It’s hard keeping track of all of the tech that is out there these days. A lot of times our digital-native children know new apps and tools before parents do! Fortunately, there are some easy tips that will make parenting an adolescent in the 21st century a little easier.
- Seemingly every week there are new apps and games that seem to pop up. The kids know about them and want them, and of course ask to get them at the time when you are least prepared to answer (at least that’s how it is in my house!). Fortunately, there is a great parent resource at Common Sense Media. Common Sense Media not only rates movies and TV shows, but also apps and games. It describes the upside and downside of them and allows you to make an informed choice for your student. If you’ve never used it, consider adding it to your bookmarks.
- Getting middle school aged kids to manage/regulate their screen time is the parenting challenge of today. Clearly, app developers have tapped into methods that keep people on games and social media. The first step is to set clearly defined boundaries of tech use that the whole family follows. Like we've mentioned on the blog before, Tech-free meals are a great place to start, as this is a key time for families to socialize together. Tech should also be limited in the bedroom, especially around sleeping hours. A tech free time of at least 30 minutes before bed helps middle school minds to calm down before sleep. Removing the devices from the room also prevents notifications from waking up students in the middle of the night.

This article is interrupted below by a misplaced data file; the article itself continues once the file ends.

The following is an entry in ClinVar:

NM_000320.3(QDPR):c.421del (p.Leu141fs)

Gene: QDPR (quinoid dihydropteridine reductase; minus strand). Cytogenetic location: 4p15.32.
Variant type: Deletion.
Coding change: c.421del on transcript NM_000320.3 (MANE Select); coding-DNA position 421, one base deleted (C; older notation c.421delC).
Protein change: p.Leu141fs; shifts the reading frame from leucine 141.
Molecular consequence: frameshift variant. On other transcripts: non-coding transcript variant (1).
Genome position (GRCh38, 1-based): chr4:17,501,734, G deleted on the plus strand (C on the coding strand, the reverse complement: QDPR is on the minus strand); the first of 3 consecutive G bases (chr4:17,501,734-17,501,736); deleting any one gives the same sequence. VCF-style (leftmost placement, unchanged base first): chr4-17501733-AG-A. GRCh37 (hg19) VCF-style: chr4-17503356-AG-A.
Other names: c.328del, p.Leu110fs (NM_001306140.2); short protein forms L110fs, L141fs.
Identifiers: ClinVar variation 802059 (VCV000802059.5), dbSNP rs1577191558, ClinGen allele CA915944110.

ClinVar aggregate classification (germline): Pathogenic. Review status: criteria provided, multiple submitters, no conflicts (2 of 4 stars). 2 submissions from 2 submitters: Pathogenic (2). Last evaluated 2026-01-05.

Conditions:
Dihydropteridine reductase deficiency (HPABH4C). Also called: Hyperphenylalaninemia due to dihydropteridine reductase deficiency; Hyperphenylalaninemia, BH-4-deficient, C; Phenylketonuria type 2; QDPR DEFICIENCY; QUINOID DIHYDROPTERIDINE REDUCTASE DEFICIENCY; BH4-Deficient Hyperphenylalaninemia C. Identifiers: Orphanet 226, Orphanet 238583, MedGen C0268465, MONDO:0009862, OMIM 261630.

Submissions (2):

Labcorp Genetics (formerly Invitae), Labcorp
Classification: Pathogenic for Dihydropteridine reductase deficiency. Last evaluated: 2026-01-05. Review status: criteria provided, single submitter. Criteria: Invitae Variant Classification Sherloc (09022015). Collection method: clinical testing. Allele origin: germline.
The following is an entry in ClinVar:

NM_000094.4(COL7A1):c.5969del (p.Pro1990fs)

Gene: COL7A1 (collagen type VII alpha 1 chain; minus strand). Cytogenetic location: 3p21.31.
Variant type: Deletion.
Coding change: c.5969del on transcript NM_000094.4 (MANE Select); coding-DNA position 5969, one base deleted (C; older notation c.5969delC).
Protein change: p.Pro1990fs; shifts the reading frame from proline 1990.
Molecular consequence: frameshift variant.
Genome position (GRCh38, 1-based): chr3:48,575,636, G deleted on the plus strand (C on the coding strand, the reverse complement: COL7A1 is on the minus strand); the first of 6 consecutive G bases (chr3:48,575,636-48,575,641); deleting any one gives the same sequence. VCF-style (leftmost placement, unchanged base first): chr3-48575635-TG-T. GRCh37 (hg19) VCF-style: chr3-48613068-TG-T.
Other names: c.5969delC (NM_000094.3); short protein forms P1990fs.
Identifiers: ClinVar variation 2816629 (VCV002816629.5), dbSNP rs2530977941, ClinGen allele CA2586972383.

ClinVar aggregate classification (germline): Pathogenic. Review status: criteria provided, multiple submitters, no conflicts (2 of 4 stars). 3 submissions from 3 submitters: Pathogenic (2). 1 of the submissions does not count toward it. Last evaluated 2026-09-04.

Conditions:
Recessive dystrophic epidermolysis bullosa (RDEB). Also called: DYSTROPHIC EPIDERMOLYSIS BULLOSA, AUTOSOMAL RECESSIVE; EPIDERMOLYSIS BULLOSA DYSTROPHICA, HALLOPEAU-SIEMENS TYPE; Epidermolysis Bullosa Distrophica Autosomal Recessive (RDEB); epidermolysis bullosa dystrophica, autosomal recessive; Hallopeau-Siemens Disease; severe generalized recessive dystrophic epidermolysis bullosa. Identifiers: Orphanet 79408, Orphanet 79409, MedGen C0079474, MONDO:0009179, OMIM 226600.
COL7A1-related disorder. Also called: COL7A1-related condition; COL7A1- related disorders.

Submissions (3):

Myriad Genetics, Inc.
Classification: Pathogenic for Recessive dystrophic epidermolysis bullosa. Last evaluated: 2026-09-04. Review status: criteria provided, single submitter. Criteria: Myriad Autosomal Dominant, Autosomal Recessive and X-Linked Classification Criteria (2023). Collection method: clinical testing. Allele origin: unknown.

- To help our kids (and ourselves--let’s be honest) prevent our tech from becoming black holes in terms of how long we are on them, there are two good ways to monitor time usage on the iPad/smartphone. For Apple users, you can see how the device is being used by opening the “settings” and then hitting the “battery” icon. You can see battery use in terms of percentages (i.e. what am I using the most) as well as hitting the clock icon to see use in terms of time. There is also a good free app Moment, that tracks your device use over time. It is kept open and running in the background and allows you to track time on the device as well as set goals. Students need help managing their time on the iPad, and these are both good tools to help you teach them. You’ll be surprised by your own usage as well.
Over the rest of the semester, we’ll be posting more tech tips to help parents stay on top of this evolving part of life in the 21st century.
Jonathan Davis is the Head of Middle School at Shorecrest, an Apple Distinguished School. The Apple Distinguished School, a designation reserved for programs that meet criteria for innovation, leadership, and educational excellence, and demonstrate a clear vision of exemplary learning environments.